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That is a great principle. But these jewish legalists had a passion for definition. So they asked: What is work? All kinds of things were classified as work. For instance, to carry a burden on the sabbath day is to work. But next a burden has to be defined. So the Scribal Law lays it down that a burden is food equal in weight to a dried fig, enough wine for mixing in a goblet, milk enough for one swallow, honey enough to put upon a wound, oil enough to anoint a small member. So they spent endless hours arguing whether a man could or could not lift a lamp hard from one place to another on the sabbath, whether a tailor committed a sin if he went out with a needle in his robe, whether a woman might wear.
These interpretations were first preserved and passed on as oral traditions and then later put into writing. In the third century. A written compilation stories of the oral traditions of the scribes was completed, which was known as the mishnah. It contained 63 tractates on various subjects of the law, requiring about 800 pages in English. 250, later Judaism set itself to the task of interpreting these interpretations. These commentaries on the mishnah are called Talmuds. Talmud there are 12 printed volumes; and of the babylonian. Talmud there are 60 printed volumes. 251, the law lays it down that the sabbath day is to be kept holy, and that on it no work is to be done.
of the sabbath commandment. During the 400 silent years between the two testaments a great deal of attention was given to the interpretation of the law (in general) and of the sabbath (in particular). The detail to which the inspired writers went was nothing compared to the embellishments performed on the sabbath commandment by the jewish scholars and religious leaders, the scribes and Pharisees. We would not be correct to conclude that all of these efforts to clarify the law are silly and senseless. While the method of interpretation may be wrong, not to mention the conclusions reached, there was ample motivation for probing the obligation of the individual Israelite to the fourth Commandment. During the maccabbean Period (a century or so prior to the coming of Christ) a 1,000 Jews had been slaughtered because they were attacked on the sabbath and would not break the sabbath to defend themselves. Little wonder, then, that Jewish scholars sought to clarify the sabbath commandment. A large body of teaching regarding the interpretation of the sabbath thus began to emerge before and after the coming of Christ.
In chapter 20 of Exodus the sabbath became the focus of the fourth Commandment. Keeping this day holy required that the Israelites finish their weeks work by the end of the sixth day, so that the seventh could be a day in which men abstained from the normal occupations of the other six. In Exodus chapter 31, the keeping of the sabbath was declared to be a sign of the mosaic covenant, with the death penalty prescribed for any violator of this commandment. Throughout the rest of the Old Testament further clarification was given regarding the keeping of this commandment. Sabbath rest was further defined in terms of changing conditions. Even the land summary was to have its rest every seventh year. Further, the emphasis shifts from a cessation of normal activities to the ways in which the Israelite should worship God on the sabbath. The prophets pointed out abuses of the sabbath and urged the Israelites to keep the sabbath in spirit and truth.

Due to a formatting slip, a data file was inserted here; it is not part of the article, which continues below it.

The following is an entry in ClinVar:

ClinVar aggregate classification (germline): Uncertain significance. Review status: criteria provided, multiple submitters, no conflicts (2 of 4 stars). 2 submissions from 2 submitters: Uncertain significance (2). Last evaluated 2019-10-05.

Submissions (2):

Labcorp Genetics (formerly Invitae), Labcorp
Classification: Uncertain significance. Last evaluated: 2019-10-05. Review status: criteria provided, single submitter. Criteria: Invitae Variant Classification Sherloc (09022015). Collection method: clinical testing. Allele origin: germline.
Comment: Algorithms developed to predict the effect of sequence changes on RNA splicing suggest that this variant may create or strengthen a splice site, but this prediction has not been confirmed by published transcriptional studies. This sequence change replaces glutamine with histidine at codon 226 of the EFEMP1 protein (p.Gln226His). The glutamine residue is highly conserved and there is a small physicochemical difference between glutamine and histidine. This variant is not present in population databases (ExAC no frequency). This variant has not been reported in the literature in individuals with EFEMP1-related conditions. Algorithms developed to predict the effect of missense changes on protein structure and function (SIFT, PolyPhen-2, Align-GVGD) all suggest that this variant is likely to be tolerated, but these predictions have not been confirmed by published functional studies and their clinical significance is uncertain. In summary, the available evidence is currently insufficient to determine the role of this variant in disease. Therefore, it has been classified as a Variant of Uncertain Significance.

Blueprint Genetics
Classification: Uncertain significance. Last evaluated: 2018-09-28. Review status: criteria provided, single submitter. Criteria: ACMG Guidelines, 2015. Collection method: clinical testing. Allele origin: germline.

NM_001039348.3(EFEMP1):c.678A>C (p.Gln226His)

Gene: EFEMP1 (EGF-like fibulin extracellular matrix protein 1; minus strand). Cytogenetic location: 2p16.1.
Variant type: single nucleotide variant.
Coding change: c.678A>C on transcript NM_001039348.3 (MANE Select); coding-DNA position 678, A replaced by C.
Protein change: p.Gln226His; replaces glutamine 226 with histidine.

Thesis statement against abortion
Introduction, there are few things i enjoy more than watching a master craftsman at his trade. I delight at watching a football player like bill Bates on a safety blitz, or like ed Jones sacking the opposing quarterback. I love to and watch John maurer skillfully fashioning a piece of wood, a master musician playing his instrument, or an artist catching the essence of a segment of life. One my great joys this past week has been to closely observe the skillfulness of our Lord in His handling of the Old Testament Scriptures. Our study this week of the sabbath controversy in the gospels will enable each of us to look on with amazement at the ease and skill with which our Lord handles the Old Testament text. In our lesson last week, we saw how the sabbath was established in principle in the second chapter of the book of Genesis, when God rested on the seventh day, having finished the work of creation. Because of this, god blessed the sabbath and sanctified it—set it apart. It is not until Exodus chapter 16 that the seventh day was divinely prescribed as a day of resting from the harvesting of manna.